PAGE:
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Stability, quaternary structure, and folding of internal, external, and core-glycosylated invertase from yeast

Title data

Kern, Gunther ; Schülke, Norbert ; Schmid, Franz X. ; Jaenicke, Rainer:
Stability, quaternary structure, and folding of internal, external, and core-glycosylated invertase from yeast.
In: Protein Science. Vol. 1 (January 1992) Issue 1 . - pp. 120-131.
ISSN 1469-896X
DOI: https://doi.org/10.1002/pro.5560010112

Abstract in another language

The role of carbohydrate chains for the structure, function, stability, and folding of glycoproteins has been investigated using invertase as a model. The protein is encoded by several different genes, and its carbohydrate moiety is heterogeneous. Both properties complicate physicochemical comparisons. Here we used the temperature-sensitive sec18 secretion mutant of yeast with a single invertase gene (SUC2). This mutant produces the carbohydrate-free internal invertase, the core-glycosylated form, and, at the permissive temperature, the fully glycosylated external enzyme, all with identical protein moieties. The core-glycosylated enzyme resembles the nascent glycoprotein chain that folds in the endoplasmic reticulum. Therefore, it may be considered a model for the in vivo folding of glycoproteins. In addition, because of its uniform glycosylation, it can be used to investigate the state of association of native invertase. Glycosylation is found to stabilize the protein with respect to thermal denaturation and chaotropic solvent components; the stabilizing effect does not differ for the external and the core-glycosylated forms. Unlike the internal enzyme, the glycosylated forms are protected from aggregation. Native internal invertase is a dimer (115 kDa) whereas the core-glycosylated enzyme is a mixture of dimers, tetramers, and octamers. This implies that core-glycosylation is necessary for oligomerization to tetramers and octamers. Dimerization is required and sufficient to generate enzymatic activity; further association does not alter the specific activity of core-glycosylated invertase, suggesting that the active sites of invertase are not affected by the association of the dimeric units. Reconstitution of the glycosylated and nonglycosylated forms of the enzyme after preceding guanidine denaturation depends on protein concentration. The maximum yield (approximately 80%) is obtained at pH 6-8 and protein concentrations < or = 4 micrograms/mL for the nonglycosylated and < or = 40 for the glycosylated forms of the enzyme. The lower stability of the internal enzyme is reflected by a narrower pH range of reactivation and enhanced aggregation. As indicated by the sigmoidal reactivation kinetics at low protein concentration both folding and association are rate-determining.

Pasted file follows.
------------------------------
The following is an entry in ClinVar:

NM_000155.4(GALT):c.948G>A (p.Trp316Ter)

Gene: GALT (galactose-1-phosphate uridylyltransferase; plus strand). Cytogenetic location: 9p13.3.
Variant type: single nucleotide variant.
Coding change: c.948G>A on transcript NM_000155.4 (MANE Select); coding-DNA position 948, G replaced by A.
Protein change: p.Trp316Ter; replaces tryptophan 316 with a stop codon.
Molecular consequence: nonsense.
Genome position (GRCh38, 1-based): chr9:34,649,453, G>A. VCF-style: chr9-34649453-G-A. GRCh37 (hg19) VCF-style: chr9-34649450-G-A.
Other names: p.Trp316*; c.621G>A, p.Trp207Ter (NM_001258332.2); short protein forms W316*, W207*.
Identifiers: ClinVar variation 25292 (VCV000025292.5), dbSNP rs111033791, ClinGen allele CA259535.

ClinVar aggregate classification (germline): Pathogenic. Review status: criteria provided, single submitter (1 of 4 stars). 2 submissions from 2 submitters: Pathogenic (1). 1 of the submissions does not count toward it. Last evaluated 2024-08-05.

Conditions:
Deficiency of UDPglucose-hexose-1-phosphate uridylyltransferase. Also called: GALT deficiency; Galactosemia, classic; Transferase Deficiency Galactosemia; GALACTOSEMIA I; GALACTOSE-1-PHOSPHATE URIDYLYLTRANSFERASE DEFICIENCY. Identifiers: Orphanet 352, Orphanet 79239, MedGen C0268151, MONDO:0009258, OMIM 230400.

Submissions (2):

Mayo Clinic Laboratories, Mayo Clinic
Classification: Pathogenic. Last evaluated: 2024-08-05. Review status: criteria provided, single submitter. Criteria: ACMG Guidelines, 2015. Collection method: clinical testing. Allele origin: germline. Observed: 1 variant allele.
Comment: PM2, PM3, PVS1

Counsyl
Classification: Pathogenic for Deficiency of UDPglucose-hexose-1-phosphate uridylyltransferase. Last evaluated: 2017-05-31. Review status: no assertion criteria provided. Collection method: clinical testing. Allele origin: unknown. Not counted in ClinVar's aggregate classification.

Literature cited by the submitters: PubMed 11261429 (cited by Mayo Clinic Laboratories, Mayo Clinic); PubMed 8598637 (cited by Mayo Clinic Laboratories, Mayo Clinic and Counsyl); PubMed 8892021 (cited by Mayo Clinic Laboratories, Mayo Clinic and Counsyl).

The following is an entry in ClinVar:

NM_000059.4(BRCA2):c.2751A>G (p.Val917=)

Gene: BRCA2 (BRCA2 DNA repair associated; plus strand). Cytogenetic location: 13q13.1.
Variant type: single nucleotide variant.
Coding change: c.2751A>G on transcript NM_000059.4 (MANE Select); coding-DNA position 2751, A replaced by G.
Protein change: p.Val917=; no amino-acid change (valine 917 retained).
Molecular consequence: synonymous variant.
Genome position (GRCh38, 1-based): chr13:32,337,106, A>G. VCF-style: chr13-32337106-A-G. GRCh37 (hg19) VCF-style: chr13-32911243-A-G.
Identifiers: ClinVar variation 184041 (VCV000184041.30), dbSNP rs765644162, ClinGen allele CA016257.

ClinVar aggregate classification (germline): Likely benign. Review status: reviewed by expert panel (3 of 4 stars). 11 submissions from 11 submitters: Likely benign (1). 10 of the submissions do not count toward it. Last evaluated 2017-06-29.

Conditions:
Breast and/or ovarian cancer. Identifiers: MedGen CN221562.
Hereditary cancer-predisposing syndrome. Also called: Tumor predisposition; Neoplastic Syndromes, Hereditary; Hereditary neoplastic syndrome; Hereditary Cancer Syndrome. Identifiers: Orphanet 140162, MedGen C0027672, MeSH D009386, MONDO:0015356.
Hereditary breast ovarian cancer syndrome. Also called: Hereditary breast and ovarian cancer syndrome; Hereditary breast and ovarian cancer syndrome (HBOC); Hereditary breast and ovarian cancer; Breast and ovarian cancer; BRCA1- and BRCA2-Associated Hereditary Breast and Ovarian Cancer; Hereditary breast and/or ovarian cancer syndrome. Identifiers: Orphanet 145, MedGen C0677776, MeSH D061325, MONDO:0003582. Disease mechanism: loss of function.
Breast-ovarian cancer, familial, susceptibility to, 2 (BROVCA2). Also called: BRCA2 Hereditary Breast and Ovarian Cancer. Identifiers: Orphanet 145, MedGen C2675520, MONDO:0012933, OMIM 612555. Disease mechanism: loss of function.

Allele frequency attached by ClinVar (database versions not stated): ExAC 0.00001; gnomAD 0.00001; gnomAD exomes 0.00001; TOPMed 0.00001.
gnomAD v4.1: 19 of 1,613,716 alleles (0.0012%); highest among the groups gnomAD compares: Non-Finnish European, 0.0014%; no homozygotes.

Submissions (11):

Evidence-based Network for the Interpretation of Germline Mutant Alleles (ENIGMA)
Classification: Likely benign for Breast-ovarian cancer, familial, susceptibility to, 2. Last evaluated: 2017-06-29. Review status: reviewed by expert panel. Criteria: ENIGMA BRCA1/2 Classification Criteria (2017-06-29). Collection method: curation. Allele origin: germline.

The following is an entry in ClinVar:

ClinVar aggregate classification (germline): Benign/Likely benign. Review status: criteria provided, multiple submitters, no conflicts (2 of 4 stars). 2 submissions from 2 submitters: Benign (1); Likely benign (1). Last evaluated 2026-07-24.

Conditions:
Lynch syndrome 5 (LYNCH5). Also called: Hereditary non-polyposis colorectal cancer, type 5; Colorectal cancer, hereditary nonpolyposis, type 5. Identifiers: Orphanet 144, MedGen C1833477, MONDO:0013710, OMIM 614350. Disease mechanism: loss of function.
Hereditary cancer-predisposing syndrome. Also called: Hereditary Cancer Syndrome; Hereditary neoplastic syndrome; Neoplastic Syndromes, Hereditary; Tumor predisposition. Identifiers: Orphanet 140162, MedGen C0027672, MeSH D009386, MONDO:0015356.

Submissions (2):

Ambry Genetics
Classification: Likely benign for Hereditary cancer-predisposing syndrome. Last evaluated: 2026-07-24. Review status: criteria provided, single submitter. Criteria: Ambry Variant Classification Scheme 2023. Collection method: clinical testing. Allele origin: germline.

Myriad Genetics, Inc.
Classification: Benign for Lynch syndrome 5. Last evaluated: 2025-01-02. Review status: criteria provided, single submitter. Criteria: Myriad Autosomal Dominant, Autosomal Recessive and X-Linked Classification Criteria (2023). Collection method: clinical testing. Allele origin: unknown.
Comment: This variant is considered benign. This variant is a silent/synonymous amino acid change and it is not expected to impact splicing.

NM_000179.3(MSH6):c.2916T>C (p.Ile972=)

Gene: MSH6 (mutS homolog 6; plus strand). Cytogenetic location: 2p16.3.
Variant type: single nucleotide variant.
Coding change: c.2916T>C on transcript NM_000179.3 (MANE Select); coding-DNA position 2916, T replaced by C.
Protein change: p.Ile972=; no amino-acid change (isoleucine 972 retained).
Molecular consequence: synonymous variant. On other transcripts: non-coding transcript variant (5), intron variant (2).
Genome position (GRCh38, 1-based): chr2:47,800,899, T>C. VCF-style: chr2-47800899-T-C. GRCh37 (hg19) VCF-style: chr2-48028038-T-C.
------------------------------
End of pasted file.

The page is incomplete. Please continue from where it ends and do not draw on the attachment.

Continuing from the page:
Further data

Item Type: Article in a journal
Refereed: Yes
Additional notes: PubMed-ID: 3288623
Institutions of the University: Faculties > Faculty of Biology, Chemistry and Earth Sciences > Department of Chemistry > Former Professors > Professorship Biochemistry - Univ.-Prof. Dr. Franz Xaver Schmid
Faculties
Faculties > Faculty of Biology, Chemistry and Earth Sciences
Faculties > Faculty of Biology, Chemistry and Earth Sciences > Department of Chemistry
Faculties > Faculty of Biology, Chemistry and Earth Sciences > Department of Chemistry > Professorship Biochemistry
Faculties > Faculty of Biology, Chemistry and Earth Sciences > Department of Chemistry > Former Professors
Result of work at the UBT: Yes
DDC Subjects: 500 Science > 540 Chemistry
Date Deposited: 13 May 2015 08:16
Last Modified: 27 Apr 2016 08:56
URI: https://eref.uni-bayreuth.de/id/eprint/13443